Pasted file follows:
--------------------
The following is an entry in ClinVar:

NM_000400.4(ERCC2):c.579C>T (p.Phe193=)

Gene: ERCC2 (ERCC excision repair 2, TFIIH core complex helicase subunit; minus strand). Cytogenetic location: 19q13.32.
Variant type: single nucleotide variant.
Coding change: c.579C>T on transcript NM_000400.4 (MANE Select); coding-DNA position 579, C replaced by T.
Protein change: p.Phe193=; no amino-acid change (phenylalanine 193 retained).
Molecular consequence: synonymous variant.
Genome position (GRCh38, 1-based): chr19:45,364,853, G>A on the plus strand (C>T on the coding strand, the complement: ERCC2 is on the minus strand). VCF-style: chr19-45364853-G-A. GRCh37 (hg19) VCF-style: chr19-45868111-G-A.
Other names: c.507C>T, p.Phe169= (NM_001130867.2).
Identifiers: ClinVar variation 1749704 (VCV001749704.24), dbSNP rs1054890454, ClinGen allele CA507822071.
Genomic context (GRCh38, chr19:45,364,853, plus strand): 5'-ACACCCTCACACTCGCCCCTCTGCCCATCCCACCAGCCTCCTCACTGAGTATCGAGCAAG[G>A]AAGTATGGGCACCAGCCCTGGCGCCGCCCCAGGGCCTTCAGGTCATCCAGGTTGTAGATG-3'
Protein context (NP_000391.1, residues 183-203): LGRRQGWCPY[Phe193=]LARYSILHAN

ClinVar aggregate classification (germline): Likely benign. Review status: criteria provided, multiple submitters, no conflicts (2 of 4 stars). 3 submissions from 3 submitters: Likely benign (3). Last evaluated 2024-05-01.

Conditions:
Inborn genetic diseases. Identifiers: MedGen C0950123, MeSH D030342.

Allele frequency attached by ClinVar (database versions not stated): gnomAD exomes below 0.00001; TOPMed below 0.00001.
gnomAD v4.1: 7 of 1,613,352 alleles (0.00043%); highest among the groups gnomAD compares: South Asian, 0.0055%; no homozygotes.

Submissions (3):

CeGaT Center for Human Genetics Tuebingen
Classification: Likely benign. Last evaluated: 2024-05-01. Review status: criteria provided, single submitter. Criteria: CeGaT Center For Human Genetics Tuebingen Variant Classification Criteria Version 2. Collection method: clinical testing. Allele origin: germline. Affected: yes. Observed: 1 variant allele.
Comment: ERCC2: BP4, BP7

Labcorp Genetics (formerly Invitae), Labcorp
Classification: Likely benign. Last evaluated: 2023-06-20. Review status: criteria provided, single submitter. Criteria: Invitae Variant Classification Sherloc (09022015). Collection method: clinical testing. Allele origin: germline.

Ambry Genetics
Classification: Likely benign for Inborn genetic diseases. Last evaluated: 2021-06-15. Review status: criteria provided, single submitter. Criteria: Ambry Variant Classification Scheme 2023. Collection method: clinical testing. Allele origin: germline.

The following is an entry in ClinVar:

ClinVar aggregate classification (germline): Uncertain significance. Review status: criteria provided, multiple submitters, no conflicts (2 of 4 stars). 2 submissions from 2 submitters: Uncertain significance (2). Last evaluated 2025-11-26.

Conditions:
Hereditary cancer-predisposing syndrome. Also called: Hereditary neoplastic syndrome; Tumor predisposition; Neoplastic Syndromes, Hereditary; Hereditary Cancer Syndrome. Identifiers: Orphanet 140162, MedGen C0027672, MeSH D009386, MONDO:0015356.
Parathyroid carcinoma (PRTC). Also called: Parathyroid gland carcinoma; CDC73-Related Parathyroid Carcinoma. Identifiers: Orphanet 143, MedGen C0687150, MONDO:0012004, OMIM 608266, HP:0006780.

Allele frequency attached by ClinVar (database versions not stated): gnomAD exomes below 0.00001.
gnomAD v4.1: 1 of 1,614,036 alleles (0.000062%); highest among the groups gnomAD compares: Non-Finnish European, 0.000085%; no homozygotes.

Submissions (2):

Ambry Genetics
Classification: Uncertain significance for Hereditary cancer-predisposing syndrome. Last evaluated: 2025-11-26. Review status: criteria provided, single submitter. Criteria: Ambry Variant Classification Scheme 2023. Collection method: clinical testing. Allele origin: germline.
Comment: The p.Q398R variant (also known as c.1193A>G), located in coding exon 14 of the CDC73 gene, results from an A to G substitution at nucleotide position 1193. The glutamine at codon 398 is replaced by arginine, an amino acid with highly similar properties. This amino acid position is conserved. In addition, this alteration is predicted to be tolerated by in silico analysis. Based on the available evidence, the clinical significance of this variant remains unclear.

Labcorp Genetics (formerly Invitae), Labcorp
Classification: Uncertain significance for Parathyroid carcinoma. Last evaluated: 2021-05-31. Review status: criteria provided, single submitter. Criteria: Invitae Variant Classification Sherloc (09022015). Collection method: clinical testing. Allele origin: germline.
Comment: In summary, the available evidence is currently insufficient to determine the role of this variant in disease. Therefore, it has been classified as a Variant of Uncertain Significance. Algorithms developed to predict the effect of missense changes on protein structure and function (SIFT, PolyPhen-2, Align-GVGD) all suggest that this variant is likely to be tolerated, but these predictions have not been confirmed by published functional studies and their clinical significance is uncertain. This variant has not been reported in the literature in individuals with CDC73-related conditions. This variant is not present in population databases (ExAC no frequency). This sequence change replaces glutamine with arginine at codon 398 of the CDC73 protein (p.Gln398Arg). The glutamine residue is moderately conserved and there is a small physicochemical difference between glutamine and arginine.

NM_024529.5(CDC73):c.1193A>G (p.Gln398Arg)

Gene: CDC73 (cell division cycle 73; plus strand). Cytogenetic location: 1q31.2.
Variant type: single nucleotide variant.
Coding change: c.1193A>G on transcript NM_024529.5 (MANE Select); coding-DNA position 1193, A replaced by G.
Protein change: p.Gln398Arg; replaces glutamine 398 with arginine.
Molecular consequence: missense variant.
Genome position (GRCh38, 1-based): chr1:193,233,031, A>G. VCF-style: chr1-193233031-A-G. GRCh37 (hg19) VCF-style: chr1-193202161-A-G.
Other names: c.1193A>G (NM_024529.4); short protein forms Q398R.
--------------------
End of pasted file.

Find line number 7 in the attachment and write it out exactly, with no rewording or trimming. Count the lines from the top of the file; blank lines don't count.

Molecular consequence: synonymous variant.